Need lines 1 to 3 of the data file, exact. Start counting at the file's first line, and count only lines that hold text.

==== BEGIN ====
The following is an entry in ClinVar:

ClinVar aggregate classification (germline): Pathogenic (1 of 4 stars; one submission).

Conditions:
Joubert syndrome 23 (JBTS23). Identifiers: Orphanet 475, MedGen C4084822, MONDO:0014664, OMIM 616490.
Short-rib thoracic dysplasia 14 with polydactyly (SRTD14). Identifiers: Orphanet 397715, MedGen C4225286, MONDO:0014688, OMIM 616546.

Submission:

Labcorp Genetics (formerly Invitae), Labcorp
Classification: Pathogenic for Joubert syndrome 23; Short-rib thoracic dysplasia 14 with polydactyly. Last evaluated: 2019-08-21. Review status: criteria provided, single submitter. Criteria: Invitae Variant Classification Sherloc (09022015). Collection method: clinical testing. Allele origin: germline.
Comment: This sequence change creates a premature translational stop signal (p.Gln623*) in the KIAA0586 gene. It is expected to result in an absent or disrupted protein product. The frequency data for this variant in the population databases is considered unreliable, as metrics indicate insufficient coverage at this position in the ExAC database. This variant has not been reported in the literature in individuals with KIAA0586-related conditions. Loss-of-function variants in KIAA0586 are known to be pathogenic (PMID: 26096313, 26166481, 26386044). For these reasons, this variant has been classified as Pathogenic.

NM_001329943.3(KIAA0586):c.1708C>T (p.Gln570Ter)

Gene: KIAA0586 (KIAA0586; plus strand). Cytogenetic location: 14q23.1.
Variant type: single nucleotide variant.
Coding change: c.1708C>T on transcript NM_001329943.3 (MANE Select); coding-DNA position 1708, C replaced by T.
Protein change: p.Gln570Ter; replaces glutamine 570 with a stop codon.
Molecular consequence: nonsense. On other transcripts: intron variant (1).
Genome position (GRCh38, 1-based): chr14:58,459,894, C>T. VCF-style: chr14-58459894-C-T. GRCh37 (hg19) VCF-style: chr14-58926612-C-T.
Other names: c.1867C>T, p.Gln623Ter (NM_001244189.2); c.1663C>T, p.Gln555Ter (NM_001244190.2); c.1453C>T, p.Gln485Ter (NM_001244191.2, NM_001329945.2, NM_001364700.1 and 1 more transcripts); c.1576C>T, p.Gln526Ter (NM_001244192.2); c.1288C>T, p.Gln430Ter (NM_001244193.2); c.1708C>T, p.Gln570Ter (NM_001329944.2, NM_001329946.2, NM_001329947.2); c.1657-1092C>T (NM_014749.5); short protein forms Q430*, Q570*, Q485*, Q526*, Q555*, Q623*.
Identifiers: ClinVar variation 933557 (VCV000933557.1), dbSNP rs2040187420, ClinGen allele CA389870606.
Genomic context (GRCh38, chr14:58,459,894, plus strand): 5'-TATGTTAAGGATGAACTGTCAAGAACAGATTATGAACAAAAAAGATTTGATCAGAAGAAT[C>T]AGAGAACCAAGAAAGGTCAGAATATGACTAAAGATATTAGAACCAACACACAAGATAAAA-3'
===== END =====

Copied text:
The following is an entry in ClinVar:

ClinVar aggregate classification (germline): Pathogenic (1 of 4 stars; one submission).

Conditions: